Snowflake IDs, or snowflakes, are a form of unique identifier used in distributed computing. The format was created by X (formerly Twitter) and is used for the IDs of tweets. It is popularly believed that every snowflake has a unique structure, so they took the name "snowflake ID". The format has been adopted by other companies, including Discord and Instagram. The Mastodon social network uses a modified version.

1777740857483460608
Snowflake ID
Other namesTwitter Snowflake
Components of a snowflake identifier in binary

Format edit

Snowflakes are 64 bits in binary. (Only 63 are used to fit in a signed integer.) The first 41 bits are a timestamp, representing milliseconds since the chosen epoch. The next 10 bits represent a machine ID, preventing clashes. Twelve more bits represent a per-machine sequence number, to allow creation of multiple snowflakes in the same millisecond. The final number is generally serialized in decimal.[1]

Snowflakes are sortable by time, because they are based on the time they were created.[1] Additionally, the time a snowflake was created can be calculated from the snowflake. This can be used to get snowflakes (and their associated objects) that were created before or after a particular date.[2]

Fixed header format
Offsets Octet 0 1 2 3
Octet Bit 0 1 2 3 4 5 6 7 8 9 10 11 12 13 14 15 16 17 18 19 20 21 22 23 24 25 26 27 28 29 30 31
0 0 0 Timestamp
4 32 Machine ID Machine Sequence Number

Example edit

A tweet produced by @Wikipedia in June 2022[3] has the snowflake ID 1541815603606036480. The number may be converted to binary as 00 0001 0101 0110 0101 1010 0001 0001 1111 0110 0010 00|01 0111 1010|0000 0000 0000, with pipe symbols denoting the three parts of the ID.

  • The first 41 (+ 1 top zero bit) bits convert to decimal as 367597485448. Add the value to the X Epoch of 1288834974657 (in Unix time milliseconds),[4] the Unix time of the tweet is therefore 1656432460.105: June 28, 2022 16:07:40.105 UTC.
  • The middle 10 bits 01 0111 1010 are the machine ID.
  • The last 12 bits decode to all zero, meaning this tweet is the first tweet processed by the machine at the given millisecond.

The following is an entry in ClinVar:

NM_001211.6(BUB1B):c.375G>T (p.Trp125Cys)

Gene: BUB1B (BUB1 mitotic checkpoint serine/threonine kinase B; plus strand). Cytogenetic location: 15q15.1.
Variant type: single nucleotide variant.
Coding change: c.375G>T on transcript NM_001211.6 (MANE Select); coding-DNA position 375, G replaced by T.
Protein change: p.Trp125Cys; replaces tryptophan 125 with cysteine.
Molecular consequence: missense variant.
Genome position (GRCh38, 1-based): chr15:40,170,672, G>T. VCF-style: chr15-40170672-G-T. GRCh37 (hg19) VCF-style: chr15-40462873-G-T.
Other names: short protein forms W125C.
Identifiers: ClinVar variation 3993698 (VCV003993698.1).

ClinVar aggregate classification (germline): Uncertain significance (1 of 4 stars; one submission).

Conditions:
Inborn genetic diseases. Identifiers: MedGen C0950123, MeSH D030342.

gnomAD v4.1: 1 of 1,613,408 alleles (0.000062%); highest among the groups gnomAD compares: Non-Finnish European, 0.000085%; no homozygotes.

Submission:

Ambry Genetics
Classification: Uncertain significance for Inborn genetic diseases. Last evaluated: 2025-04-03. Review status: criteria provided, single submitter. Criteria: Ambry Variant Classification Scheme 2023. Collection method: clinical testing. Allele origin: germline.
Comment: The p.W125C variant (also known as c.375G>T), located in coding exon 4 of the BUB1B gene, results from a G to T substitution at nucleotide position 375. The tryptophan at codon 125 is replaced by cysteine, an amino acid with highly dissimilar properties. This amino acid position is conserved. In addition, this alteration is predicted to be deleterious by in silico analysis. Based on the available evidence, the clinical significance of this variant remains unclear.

Usage edit

The format was first announced by Twitter in June 2010.[5] Due to implementation challenges, they waited until later in the year to roll out the update.[6]

  • X uses snowflake IDs for tweets, direct messages, users, lists, and all other objects available over the API.[7]
  • Discord also uses snowflakes, with their epoch set to the first second of the year 2015.[2]
  • Instagram uses a modified version of the format, with 41 bits for a timestamp, 13 bits for a shard ID, and 10 bits for a sequence number.[8]
  • Mastodon's modified format has 48 bits for a millisecond-level timestamp, as it uses the UNIX epoch. The remaining 16 bits are for sequence data.[9]

See also edit

References edit

  1. ^ a b "twitter-archive/snowflake at b3f6a3c6ca". GitHub. October 1, 2012. Retrieved January 18, 2021.
  2. ^ a b "API Reference". Discord Developer Portal. Discord. Retrieved January 18, 2021.
  3. ^ @Wikipedia (June 28, 2022). "53 years ago today, members of the LGBTQI+ community began protesting in New York City in response to a police raid of the Stonewall Inn, a popular gay bar. The riots were a transformative event in the 20th century fight for LGBTQI+ rights in the US. (1/2)" (Tweet) – via Twitter.
  4. ^ "2019-08-03: TweetedAt: Finding Tweet Timestamps for Pre and Post Snowflake Tweet IDs". 2019-08-03.
  5. ^ King, Ryan (June 1, 2010). "Announcing Snowflake". blog.twitter.com. Twitter. Retrieved January 18, 2021.
  6. ^ Siegler, MG (October 12, 2010). "Tweet IDs About To Get Jumbled In A Blizzard As Snowflake Is Set To Roll Live". TechCrunch. Retrieved January 18, 2021.
  7. ^ "Twitter IDs". Twitter Developer. Twitter. Retrieved January 20, 2021.
  8. ^ "Sharding & IDs at Instagram". Instagram Engineering. May 2, 2016. Retrieved January 18, 2021.
  9. ^ Source Code mastodon/mastodon, Mastodon, November 11, 2022, retrieved November 11, 2022

External links edit